Ivory figurine, possibly a netsuke, Japan, 1701-1900

Made:
1701-1900 in Japan
maker:
Unknown

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Ivory figure group, possibly a netsuke, in the form of a naked woman and baby boy having just taken a bath, Japanese, 18th or 19th century

This small ivory figurine shows a naked woman and baby boy having just taken a bath. A towel is held between the mother’s teeth as she prepares to dry him.

It is possible this was used as a Netsuke. These are toggle-like ornaments. They hang objects such as medicine boxes or tobacco pouches from the sash of a kimono - a traditional form of Japanese dress, although this figurine lacks the familiar holes needed for attachment. Netsuke carving is a form of miniature sculpture that developed in Japan over several hundred years. They were often beautifully decorated with elaborate carving, lacquer work, or inlays and made of wood, ivory or porcelain.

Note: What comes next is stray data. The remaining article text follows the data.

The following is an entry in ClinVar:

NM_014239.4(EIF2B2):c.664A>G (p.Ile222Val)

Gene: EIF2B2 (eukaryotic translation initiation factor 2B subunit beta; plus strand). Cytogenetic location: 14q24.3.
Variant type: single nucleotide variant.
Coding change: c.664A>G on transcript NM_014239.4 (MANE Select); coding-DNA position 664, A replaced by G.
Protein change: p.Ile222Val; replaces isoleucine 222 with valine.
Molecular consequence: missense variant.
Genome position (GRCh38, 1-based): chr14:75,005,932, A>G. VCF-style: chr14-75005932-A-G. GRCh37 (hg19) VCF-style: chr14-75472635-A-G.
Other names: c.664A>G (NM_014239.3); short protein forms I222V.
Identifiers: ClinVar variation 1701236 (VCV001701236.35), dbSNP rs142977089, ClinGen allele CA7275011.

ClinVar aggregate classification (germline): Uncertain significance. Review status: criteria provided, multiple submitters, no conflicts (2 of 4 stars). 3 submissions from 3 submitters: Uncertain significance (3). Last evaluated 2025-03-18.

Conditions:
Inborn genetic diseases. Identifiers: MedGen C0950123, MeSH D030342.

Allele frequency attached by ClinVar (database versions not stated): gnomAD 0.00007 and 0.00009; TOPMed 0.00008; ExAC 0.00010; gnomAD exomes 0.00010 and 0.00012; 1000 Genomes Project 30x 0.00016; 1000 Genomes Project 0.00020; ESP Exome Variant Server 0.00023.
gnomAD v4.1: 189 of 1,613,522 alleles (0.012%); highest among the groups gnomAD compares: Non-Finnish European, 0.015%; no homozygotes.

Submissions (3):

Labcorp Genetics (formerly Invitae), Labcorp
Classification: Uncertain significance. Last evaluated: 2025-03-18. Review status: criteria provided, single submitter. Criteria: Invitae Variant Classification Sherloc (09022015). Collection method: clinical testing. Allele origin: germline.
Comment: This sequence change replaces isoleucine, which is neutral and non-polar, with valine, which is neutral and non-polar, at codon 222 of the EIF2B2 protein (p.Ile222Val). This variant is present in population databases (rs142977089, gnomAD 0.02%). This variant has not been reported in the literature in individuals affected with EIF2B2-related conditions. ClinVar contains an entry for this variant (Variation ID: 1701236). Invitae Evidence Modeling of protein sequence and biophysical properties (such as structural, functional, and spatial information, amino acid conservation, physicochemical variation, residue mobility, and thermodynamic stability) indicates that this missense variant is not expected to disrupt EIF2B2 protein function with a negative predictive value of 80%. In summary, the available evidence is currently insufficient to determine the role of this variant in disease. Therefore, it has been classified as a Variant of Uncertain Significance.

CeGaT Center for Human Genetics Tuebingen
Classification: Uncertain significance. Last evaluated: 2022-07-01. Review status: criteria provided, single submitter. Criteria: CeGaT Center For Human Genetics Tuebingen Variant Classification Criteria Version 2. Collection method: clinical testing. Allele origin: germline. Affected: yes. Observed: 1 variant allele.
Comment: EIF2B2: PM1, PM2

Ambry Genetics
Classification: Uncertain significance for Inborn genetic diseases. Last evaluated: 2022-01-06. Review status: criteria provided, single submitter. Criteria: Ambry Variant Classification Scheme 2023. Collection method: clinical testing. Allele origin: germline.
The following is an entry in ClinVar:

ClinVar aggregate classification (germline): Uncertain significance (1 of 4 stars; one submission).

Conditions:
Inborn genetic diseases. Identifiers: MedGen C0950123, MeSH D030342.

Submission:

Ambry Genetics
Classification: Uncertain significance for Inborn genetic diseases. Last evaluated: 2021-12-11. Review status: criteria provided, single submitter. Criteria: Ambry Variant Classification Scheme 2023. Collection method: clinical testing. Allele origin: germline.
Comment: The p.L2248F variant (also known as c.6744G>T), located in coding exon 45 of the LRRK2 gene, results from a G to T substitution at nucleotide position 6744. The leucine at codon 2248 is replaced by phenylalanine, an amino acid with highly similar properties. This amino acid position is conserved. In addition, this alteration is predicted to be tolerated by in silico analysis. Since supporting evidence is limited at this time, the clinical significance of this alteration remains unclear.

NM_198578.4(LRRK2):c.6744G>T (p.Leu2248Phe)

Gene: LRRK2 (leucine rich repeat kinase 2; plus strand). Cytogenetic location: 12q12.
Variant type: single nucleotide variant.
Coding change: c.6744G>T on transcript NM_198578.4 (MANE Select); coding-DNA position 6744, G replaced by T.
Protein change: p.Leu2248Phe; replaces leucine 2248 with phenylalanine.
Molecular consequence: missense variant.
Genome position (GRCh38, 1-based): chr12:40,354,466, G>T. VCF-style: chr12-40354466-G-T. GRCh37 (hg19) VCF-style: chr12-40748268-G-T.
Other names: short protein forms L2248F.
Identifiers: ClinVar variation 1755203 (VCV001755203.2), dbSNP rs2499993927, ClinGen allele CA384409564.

Details

Category:
Asian Medicine
Object Number:
A641232
type:
statue
taxonomy:
  • visual and verbal communication
  • sculpture
  • visual and verbal communication
  • sculpture
credit:
Glendining
status:
Loan: Wellcome Trust

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